da Vinci had the ability to anticipate the broad outlines of some really amazing things, but he could not build them, because he lacked one essential element whose design and operation were way beyond him or the society he lived in, both in theory and in practice.

I tend to call this the “da Vinci effect”–the ability to see how something might be possible, but to be missing one key component that’s so far ahead of the technology of the day that it’s not possible even to hypothesize, except perhaps in broad, general terms, how it might work, and not possible even to anticipate with any kind of accuracy how long it might take before the thing becomes reachable.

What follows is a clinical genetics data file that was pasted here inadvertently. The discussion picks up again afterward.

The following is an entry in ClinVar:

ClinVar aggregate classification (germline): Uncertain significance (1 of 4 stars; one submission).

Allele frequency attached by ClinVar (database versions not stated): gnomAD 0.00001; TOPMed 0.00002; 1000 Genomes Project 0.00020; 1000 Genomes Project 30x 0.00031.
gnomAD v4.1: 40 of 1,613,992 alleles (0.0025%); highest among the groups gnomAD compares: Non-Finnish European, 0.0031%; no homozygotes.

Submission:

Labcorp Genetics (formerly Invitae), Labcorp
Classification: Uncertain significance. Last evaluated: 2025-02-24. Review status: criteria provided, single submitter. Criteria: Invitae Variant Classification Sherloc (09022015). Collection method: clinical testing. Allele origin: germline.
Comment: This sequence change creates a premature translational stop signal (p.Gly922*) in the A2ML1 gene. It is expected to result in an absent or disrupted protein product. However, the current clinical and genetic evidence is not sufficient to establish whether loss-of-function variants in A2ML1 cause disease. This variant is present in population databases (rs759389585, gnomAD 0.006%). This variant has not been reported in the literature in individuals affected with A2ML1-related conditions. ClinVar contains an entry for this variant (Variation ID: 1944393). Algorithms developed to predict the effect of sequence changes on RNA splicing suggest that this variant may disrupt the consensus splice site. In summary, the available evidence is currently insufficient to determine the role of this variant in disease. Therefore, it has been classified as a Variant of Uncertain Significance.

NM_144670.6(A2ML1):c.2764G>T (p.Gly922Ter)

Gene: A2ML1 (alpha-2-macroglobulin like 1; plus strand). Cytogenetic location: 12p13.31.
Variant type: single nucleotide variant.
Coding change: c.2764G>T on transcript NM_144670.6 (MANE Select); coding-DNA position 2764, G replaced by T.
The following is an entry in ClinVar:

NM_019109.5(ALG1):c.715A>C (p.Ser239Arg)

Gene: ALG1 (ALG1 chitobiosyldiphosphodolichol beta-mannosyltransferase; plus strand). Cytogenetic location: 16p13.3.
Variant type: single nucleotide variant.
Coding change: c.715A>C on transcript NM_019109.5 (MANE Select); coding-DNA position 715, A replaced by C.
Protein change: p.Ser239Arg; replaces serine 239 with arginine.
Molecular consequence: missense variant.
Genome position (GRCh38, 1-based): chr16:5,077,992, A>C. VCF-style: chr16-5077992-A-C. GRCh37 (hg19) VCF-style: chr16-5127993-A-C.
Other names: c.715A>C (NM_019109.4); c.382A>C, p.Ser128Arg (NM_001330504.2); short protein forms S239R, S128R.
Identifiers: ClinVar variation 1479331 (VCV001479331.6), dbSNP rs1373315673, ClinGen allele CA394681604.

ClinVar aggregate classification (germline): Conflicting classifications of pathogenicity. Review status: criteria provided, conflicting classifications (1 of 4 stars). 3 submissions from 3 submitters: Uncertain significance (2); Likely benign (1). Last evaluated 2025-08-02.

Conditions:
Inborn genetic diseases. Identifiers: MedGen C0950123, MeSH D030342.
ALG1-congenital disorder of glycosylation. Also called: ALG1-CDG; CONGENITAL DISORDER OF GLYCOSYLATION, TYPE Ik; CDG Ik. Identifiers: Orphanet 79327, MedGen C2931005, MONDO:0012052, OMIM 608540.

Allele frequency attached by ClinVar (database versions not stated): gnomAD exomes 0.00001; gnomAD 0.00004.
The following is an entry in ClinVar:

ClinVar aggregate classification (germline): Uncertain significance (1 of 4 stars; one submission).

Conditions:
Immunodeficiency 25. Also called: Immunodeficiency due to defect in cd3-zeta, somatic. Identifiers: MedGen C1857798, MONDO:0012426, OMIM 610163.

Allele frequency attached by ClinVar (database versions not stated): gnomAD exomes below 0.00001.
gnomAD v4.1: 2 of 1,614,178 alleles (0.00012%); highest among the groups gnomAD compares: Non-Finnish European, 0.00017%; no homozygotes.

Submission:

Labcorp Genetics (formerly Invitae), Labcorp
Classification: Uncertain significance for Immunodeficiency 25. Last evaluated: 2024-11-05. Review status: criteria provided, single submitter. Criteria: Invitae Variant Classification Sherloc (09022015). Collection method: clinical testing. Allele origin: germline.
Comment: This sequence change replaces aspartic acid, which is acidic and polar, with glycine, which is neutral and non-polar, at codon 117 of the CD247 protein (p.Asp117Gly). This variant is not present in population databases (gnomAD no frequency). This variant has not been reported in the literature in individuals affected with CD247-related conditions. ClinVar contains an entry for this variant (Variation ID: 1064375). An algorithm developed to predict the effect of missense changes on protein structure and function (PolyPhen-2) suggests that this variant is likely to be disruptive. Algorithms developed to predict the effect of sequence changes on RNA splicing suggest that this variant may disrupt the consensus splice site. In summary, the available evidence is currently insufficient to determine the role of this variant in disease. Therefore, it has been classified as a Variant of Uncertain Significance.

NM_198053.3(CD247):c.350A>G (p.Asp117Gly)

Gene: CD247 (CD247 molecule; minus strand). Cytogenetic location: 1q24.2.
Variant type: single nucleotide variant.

Charles Babbage’s Difference Engine is another example of an idea whose realization was held back by the da Vinci effect.

Babbage reasoned–quite accurately–that it was possible to build a machine capable of mathematical computation. He also reasoned that it would be possible to construct such a machine in such a way that it could be fed a program–a sequence of logical steps, each representing some operation to carry out–and that on the conclusion of such a program, the machine would have solved a problem. Ths last bit differentiated his conception of a computational engine from other devices (such as the Antikythera mechanism) which were built to solve one particular problem and could not be programmed.